Kepah ~ Parish Newsletter 048



A step-by-step beginners’ guide to the Catholic faith

No. 11



There is no more important human activity than eating, without which we would soon die. But meals are also family and friendly occasions, where our sharing of food is a sign of sharing each other’s lives.

Meals are also sacrifice because we always eat other living things, whether plants or animals. They die, in other that we might live.

This is why, from the very primitive times, the most important forms of worship have nearly always been associated with the sacrifice of animals and even human beings, followed by a meal (and even sometimes by the sprinkling of the blood of the victim of the sacrifice) to show solidarity not only with each other, but with the god we worship. The death of one means the life of many.

In the days of the Old Testament there was an elaborate system of sacrifice carried on in the sacred Temple. However, the prophets were always complaining that the people tended to think their sacrifice would be accepted by God if they obeyed the rituals; whereas, the prophets said, the true sacrifice accepted by God was not rivers of blood, but a humble heart and a promise to try to live a better life in the future.

There was an ancient belief in the Old Testament that God would accept the sacrifice of the people if it was offered by a ‘just’ man, God’s servant, a man who obeyed God’s law completely, and was so acceptable to him. This just man, we believe as Christians, was Christ our Lord himself, who as we have heard already, lived a life of complete conformity to the will of the Father, of love of God and man.

Just before he died, Jesus celebrated a final meal with his disciples, the meal called the ‘Passover’ in which a lamb was killed and eaten by the Jews to remember the great night when they escaped from Egypt where they were slaves. Instead of the lamb, however, Jesus told them that in the future they were to feed on his own body and blood, the new sacrifice and the new meal for Christians.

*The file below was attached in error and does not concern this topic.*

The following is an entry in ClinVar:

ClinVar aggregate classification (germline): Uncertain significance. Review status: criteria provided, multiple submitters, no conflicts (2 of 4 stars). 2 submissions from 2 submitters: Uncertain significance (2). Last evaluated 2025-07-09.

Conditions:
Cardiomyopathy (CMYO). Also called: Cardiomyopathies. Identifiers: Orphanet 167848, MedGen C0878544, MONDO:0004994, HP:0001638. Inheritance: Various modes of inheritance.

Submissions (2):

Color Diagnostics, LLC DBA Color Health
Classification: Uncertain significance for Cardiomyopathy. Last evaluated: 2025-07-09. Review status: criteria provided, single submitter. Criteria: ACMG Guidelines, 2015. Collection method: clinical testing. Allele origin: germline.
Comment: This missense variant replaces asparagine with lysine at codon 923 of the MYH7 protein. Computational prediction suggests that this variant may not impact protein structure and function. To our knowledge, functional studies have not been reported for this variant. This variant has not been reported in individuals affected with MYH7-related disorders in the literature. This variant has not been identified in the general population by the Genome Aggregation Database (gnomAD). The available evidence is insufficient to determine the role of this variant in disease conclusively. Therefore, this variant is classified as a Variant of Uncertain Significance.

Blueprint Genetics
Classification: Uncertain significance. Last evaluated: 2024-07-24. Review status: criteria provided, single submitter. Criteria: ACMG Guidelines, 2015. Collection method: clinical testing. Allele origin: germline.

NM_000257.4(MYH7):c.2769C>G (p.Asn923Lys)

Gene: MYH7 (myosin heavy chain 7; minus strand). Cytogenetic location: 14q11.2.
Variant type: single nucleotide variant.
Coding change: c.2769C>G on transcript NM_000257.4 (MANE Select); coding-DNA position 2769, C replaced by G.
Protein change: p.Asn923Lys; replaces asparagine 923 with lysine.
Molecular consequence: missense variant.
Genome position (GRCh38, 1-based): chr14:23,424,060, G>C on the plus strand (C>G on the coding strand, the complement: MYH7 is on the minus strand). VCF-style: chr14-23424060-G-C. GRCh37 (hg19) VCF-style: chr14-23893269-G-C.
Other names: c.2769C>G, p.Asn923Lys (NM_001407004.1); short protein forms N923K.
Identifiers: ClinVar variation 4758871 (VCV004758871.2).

Catholics believe that, when Christ said the blessing over the bread, ‘This is my body’, and then the blessing over the cup of wine, ‘This is my blood of the new covenant’, he wasn’t only speaking in a parable, but that he really meant it to be taken literally. This is what we call the doctrine of the Real Presence, the belief that Christ is really present in the sacrament of Holy Communion.

This is a great mystery, because the bread and wine do not change their appearance at all. But what it means is that Christ becomes present to us as our food and as our drink; without himself of course suffering in any way, since his sufferings ended on the Cross when he offered his life finally to the Father in sacrifice: ‘Father, into your hands I commend my spirit’.

And this why, for the Catholic Christian, the Mass (an old word meaning ‘dismissal’ or ‘mission’) is the most important part of our faith; as the old saying goes, ‘It’s the Mass that matters’. In Holy Communion, we become united to Christ, and to each other. And that is why it is important for us to go to Mass each Sunday, to share in the sacrifice of Christ, and to take Christ as our food and drink in union with each other, on the ‘first day of the week’ when he rose from the dead.

As we receive Holy Communion, we can prepare by saying the following:

Soul of Christ, make me holy: body of Christ, save me; blood of Christ, fill me; water from Christ’s side, wash me; may Christ’s passion give me strength; O good Jesus, hear me!



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